Davidson Autism paper Contours Workshop.doc - Joyce Davidson Draft only More labels than a jam jar The Gendered Dynamics of Diagnosis for Girls and

Davidson Autism paper Contours Workshop.doc - Joyce...

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Joyce Davidson Draft only “More labels than a jam jar…” The Gendered Dynamics of Diagnosis for Girls and Women with Autism Draft only Joyce Davidson Department of Geography Mackintosh-Corry Hall Queen's University Kingston, Ontario Canada, K7L 3N6 Email – [email protected] 1
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Joyce Davidson Draft only “More labels than a jam jar…” The Gendered Dynamics of Diagnosis for Girls and Women with Autism 1 Abstract The term autism, coined by Bleuler in 1911, derives from the Greek autos (meaning ‘self’) – it connotes separation, aloneness - and descriptions of those diagnosed with Autistic Spectrum Disorders (ASDs) frequently suggest they are very much apart from the shared, experientially common space of others. The subjects of clinical literature are very often male children, perhaps unsurprising given the recognized need for early intervention, and the fact that studies suggest four times as many boys receive an ASD diagnosis as girls. This understandable bias does however mean that a significant minority are often overlooked, and this paper focuses on the experience of those girls and women who frequently struggle to obtain diagnosis and treatment for a predominantly male – and thus for them, contested - disorder. Drawing particularly on autobiographical accounts – including the narratives of Temple Grandin, Dawn Prince Hughes and Donna Williams – the paper reveals a strongly felt need to communicate and thus connect their unusual spatial and emotional experience with others, in a manner not typically associated with autism. It explores the gendered dynamics of diagnosis and complex challenges of ASD life-worlds, and the ways in which ASD women use social and spatial strategies to cope with and contest the expectations and reactions of neuro-typical others. 2 Introducing Autistic Experience It is well known that individuals with autism and autistic spectrum disorders (ASDs) experience and express involvement with the world in a way that is not ‘typical’, and published accounts imply such different social and spatial dynamics that they might be 2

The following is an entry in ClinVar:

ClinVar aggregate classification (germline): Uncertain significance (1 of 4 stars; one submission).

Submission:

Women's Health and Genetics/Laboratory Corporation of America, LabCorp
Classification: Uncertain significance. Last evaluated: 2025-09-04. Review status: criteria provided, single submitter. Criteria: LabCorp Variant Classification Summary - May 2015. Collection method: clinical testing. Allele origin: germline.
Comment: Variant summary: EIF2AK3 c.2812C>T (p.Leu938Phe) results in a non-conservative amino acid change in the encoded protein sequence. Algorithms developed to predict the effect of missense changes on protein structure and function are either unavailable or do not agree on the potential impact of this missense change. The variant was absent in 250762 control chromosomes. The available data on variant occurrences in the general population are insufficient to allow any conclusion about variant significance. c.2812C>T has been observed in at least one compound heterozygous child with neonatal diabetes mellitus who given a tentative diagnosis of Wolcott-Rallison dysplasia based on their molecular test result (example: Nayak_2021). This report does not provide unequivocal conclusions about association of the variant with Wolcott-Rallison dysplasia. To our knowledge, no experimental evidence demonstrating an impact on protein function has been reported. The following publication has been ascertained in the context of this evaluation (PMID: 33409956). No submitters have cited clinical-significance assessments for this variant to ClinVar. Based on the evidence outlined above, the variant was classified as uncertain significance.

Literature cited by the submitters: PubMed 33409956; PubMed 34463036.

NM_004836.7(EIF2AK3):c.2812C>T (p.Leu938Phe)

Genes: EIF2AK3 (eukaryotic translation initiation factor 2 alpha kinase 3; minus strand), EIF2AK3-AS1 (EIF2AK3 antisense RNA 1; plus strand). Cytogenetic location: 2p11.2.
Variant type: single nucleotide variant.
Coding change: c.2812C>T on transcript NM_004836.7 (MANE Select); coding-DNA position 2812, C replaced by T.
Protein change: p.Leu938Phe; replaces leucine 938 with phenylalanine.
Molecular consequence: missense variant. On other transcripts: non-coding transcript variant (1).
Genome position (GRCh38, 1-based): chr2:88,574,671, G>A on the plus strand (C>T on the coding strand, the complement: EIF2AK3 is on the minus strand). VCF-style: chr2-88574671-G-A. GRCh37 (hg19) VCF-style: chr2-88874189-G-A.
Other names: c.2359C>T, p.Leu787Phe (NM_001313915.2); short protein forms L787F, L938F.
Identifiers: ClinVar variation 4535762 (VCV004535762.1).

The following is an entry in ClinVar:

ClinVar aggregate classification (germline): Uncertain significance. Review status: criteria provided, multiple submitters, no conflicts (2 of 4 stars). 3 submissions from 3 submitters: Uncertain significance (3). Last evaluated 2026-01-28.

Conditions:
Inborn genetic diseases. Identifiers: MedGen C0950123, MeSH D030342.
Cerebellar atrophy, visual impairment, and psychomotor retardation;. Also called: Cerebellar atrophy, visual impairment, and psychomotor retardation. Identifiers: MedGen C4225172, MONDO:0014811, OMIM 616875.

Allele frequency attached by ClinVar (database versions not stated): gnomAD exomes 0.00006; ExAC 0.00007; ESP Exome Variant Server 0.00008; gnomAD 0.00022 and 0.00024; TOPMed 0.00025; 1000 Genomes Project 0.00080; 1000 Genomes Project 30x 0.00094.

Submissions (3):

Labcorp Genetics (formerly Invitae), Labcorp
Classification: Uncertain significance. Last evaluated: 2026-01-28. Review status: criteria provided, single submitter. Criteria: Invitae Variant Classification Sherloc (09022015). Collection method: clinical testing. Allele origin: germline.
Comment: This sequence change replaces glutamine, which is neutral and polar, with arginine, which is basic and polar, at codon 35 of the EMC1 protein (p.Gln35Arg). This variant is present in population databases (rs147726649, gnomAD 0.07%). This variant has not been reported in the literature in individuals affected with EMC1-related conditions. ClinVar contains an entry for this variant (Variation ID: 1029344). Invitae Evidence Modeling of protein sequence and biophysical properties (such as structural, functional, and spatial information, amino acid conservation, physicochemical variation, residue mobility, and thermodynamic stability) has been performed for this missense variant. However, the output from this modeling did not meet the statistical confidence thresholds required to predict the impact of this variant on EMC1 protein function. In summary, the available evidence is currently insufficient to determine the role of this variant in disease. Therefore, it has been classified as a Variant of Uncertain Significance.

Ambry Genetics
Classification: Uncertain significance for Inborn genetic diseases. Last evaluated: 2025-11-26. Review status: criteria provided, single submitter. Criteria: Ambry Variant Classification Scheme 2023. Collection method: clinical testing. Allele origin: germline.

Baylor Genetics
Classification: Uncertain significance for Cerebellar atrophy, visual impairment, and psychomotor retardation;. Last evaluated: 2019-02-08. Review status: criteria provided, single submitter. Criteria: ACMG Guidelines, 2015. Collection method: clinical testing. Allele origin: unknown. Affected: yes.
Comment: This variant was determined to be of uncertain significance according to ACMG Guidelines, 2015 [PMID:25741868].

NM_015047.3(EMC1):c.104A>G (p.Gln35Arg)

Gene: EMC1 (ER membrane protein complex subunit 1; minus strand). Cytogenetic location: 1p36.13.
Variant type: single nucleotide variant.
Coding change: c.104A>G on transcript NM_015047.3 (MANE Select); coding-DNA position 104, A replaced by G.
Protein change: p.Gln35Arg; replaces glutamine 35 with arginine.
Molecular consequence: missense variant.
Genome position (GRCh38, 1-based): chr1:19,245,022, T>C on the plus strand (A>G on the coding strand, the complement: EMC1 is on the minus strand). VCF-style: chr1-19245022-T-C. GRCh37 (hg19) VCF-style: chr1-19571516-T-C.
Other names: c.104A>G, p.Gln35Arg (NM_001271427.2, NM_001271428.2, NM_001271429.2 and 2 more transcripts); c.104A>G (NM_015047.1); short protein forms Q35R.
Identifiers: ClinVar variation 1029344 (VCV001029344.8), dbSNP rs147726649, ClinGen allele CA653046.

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Joyce Davidson Draft only thought to imply an ‘other’ world. The author of a recent text for family and carers writes that ASD individuals “live in a mysterious world of direct perception and immediacy; they see a world without metaphors […and understanding this world] means traveling to a ‘foreign country’ and learning a new language.” (Szatmari 2004: viii) Jacket reviews of the text claim that it takes the reader on “a journey through uncharted terrain”, and such metaphors of exploration highlight a powerful sense of separation between the world of the familiar, the taken-for-granted and everyday, and ASD worlds that, as this author states, “revolve around a different axis” (Szatmari 2004: 16). Szatmari suggests that understanding this alien land requires work of an imaginative as well as explorative nature: he says, “the ASDs are so mysterious, the behaviours seemingly so inexplicable.
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